PUBLISHED10 Mar 2022
A New Look for Documentary Australia
"We wrap our arms around the documentaries, we place stories at the centre of social impact strategies, and we build coalitions of partners to bring change in a troubled, divided world"
Documentary Australia has unveiled its new title and logo to signal its renewed vision for the future. The word ‘foundation’ has been dropped from its name and it will be referred to as Documentary Australia.
The contemporary logo is made up of seven windows representing the organization’s key impact areas, as well as the connectivity and community needed to create change, according to Documentary Australia’s CEO, Dr. Mitzi Goldman.
The seven focus areas include environment, youth, indigenous, human rights/social justice, health and wellbeing, women and girls, and the arts.
“We wrap our arms around the documentaries, we place stories at the centre of social impact strategies, and we build coalitions of partners to bring change in a troubled, divided world,” said Dr Goldman.
For the past fourteen years, the not-for-profit organization has supported Australian documentary storytellers through fundraising, education, advocacy, and strategic partnerships.
At the Australian International Documentary Conference Documentary Australia will share highlights from its 2022 Impact Report, which will be released later this month. The report showcases how powerful on-screen stories with strong partnerships can create positive and lasting societal change.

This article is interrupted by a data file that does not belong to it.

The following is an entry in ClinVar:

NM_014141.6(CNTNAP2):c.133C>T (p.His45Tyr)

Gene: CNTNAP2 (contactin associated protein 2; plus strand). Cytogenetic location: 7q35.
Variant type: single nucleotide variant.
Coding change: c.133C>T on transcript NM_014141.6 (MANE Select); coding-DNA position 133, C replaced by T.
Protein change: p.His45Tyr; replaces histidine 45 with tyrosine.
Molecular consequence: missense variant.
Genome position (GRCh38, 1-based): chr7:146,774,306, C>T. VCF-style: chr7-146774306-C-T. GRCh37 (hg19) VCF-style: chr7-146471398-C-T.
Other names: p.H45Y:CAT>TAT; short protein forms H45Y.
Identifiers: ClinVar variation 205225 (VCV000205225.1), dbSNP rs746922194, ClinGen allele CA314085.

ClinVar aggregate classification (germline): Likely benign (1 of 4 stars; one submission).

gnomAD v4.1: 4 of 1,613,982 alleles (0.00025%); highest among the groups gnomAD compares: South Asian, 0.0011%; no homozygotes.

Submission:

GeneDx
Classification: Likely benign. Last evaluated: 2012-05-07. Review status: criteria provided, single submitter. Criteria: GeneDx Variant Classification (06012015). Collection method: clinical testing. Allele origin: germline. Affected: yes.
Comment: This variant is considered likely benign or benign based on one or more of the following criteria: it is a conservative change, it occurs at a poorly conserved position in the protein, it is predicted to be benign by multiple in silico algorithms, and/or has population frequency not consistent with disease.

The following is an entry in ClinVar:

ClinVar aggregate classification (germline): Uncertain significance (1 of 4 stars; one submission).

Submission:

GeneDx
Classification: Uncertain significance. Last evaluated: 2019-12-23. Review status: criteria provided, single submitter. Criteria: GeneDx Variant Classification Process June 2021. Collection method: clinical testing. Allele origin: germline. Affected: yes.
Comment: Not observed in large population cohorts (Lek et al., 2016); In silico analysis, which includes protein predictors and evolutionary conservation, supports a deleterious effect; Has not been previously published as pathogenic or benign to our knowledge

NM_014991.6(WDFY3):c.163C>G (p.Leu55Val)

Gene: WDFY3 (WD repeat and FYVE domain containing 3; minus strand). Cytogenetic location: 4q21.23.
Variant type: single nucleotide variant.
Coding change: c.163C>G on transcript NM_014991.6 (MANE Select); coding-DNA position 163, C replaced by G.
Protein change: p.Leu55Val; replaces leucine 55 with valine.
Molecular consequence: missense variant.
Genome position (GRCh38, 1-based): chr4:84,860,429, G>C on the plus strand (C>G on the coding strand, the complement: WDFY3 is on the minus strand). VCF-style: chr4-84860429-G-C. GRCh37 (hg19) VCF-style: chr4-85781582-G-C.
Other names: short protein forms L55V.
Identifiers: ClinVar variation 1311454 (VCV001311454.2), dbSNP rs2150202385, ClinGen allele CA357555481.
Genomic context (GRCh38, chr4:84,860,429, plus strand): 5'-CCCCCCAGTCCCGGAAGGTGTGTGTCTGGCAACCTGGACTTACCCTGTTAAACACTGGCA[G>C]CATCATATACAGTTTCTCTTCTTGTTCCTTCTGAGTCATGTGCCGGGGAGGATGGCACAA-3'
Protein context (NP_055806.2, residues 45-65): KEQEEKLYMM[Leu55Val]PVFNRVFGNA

“Ours is a model that reaches deeper and far longer than a simple broadcast or film festival screening,” said Dr Goldman.
Despite Covid-19, Documentary Australia posted solid financial results in 2020/21, including:
- Facilitating $4.5M in tax-deductible donations for documentaries,
- Supporting the funding of 170 films, and
- More than 3,000 individual donations.
Throughout 2022, Documentary Australia will continue to focus on the environment with its Environmental Accelerator program, as well as supporting women and First Nations’ filmmakers through SheDoc and the Indigenous Fellowship program. It will also launch a project with young multidisciplinary artists collaborating on events that bring a cross generational audience to films, performance, poetry and art on social issues.
One of the highlights of 2021 was Documentary Australia’s successful advocacy to maintain government funding incentives for Australia’s documentary filmmakers. Dr Goldman appealed to a Senate committee to scrap proposed tax changes which would have crippled Australia’s documentary industry.
“The government accepted all our recommendations, protecting our documentary industry so it continues to thrive as a sustainable business and contributes to our national stories,” Dr Goldman said.
“This triumphant win and our commitment to the future are embodied in our dynamic new-look brand. Designed by Sydney-based graphic artist, Therese Leuver, the logo connects art, storytelling, and community.”
“Sitting around a campfire to share stories is as old as time and when we approach challenges together we can make change happen. We have built an incredible community at Documentary Australia – a vibrant, generous, multi-generational, cross sector community around our organisation and our films,” added Dr Goldman.